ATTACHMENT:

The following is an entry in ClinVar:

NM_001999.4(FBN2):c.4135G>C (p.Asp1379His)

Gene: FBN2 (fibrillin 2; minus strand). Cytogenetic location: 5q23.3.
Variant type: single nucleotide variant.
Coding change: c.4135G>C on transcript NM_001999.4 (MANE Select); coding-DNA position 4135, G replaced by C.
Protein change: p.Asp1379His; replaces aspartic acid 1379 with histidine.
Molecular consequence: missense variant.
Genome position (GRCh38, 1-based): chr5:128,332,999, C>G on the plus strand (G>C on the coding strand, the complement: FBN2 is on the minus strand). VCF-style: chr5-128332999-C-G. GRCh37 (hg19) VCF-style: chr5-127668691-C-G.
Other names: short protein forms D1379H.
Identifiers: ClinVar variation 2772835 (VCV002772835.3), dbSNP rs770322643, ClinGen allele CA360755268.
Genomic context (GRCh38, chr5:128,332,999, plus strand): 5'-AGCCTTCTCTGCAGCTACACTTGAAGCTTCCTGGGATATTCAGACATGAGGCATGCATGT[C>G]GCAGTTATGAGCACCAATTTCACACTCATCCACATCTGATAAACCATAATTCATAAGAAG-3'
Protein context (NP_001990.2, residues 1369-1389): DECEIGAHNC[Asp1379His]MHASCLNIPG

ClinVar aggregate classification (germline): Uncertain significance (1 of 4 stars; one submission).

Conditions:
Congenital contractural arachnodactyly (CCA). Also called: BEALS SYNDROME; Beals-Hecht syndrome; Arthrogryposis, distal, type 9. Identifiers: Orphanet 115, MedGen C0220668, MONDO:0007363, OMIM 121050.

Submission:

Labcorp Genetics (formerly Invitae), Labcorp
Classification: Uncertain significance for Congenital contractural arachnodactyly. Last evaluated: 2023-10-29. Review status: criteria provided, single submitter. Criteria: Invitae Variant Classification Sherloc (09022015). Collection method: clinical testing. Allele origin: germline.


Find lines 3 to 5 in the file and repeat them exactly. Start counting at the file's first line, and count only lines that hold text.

Gene: FBN2 (fibrillin 2; minus strand). Cytogenetic location: 5q23.3.
Variant type: single nucleotide variant.
Coding change: c.4135G>C on transcript NM_001999.4 (MANE Select); coding-DNA position 4135, G replaced by C.